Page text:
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13 October 2011
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Tweedledum and Tweededee, above, do remind me of someone. Twin Tory politicians, perhaps? Oh dear, I've never been much good at putting names to faces.

Anyway, the Tweedles adorn an invitation I've received to a private view of John Vernon Lord's "Alice Through the Looking Glass," at the Illustration Cupboard in London. This distinguished illustrator has a love of fantasy and nonsense and his book work includes "Alice in Wonderland" and "Hunting of the Snark" as well as works by Edward Lear and fairy tales from all over the world - I specially like his Icelandic Sagas.

The date and time for the private view is not that convenient for me, but if I do get along, I'll ask him to autograph my invitation, and ask him who the Tweedles are modelled upon.

And, whether I go to the view or not, I will make time to go to the exhibition of his wok. It runs from 18 October - 5 November and the address of the Illustration Cupboard is 22 Bury Street, St. James's, Londno SW1Y lAL. (Follow them on Twitter at @illustrationcup. ) It's a fantastic place and a must-see for anyone interested in contemporary children's book illustration.

Oh, and here's a selection of the works that will be on display - click the link
08 October 2011

Lewis Carroll has many students and fans in Japan, and I was lucky enough to receive a lovely gift from Yoshi Momma, a major Japanese collector. He knows the illustrator Hirai Takako and he has asked her to inscribe her 2012 Alice calendar which he gave as a gift to me.

I love it. On the back, it shows each month's picture.


I like all the pictures, but my favourite is February


I don't know whether to use this calendar every day next year, or keep it in its wrapping in perfect condition ...
05 October 2011
Commonwealth Institute

I'm often amazed at the way Lewis Carroll and his work will crop up in the most unlikely places. Googling for something else entirely, I came across a list of Masters' Theses at McGill University School of Architecture. More specifically, this one:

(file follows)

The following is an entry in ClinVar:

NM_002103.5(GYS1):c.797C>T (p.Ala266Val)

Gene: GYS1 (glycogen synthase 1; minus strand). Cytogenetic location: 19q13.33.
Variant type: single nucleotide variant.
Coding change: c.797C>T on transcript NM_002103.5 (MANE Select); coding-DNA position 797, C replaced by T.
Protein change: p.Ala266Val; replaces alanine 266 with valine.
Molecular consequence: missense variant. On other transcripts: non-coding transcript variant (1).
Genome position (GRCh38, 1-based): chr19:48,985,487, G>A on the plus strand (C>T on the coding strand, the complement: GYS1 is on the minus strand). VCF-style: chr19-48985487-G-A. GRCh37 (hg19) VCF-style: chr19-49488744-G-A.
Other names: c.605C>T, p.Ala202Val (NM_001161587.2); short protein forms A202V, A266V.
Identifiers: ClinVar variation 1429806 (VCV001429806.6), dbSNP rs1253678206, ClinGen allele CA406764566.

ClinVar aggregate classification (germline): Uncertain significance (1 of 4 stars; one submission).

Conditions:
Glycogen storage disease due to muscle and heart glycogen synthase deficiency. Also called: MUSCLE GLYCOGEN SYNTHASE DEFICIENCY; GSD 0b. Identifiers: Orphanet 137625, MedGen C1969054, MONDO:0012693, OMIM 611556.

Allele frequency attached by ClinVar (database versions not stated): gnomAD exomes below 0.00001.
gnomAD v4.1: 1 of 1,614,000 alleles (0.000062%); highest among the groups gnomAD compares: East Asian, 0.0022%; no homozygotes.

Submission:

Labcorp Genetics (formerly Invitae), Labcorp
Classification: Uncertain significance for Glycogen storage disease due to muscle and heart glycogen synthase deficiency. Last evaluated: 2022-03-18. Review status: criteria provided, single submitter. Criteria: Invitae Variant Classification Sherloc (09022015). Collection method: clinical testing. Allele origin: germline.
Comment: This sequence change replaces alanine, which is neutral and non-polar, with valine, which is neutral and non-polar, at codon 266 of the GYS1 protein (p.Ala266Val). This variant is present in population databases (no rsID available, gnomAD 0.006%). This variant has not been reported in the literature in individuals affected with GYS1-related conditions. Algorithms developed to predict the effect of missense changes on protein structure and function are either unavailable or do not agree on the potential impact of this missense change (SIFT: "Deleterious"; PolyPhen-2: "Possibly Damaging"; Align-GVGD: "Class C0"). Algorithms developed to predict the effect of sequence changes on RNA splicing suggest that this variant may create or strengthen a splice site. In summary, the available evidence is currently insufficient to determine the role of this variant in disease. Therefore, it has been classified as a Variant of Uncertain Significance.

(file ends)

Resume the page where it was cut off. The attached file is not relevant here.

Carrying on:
"Caroline Dionne, 1999
Geometrical Behaviour: An Architectural Mise en scène for A Re-enactment of Lewis Carroll's Alice's Adventures in Wonderland
The content of this thesis is two-fold. The first part takes the form of an essay while the second part presents a theoretical project for an architectural installation. Using these two modes as different ways to address similar issues, the present work proposes to question the instrumentalisation of geometry in today's architectural practice. The work of Lewis Carroll (Charles L. Dodgson) and, more specifically, his masterpiece, Alice's Adventures in Wonderland, will be approached and interpreted in order to observe the participation of geometry-of Euclidean geometry-in our understanding of the notions of space and time, and to reveal their paradoxical aspect. The aim is to explore how geometry, language and nonsense bear intimate connections to our perception of space and time. Once revealed, these connections will enable us to address the following question: can architecture be comprehended and experienced as an event? "

I'd like to have seen this installation. Caroline Dionne later co-founded the artists centre Espace Tilt in Switzerland.

My picture, at the top of this post, shows a piece of architecture which I find fascinating - the empty and semi derelict Commonwealth Institute, London. It will soon become the new Design Museum.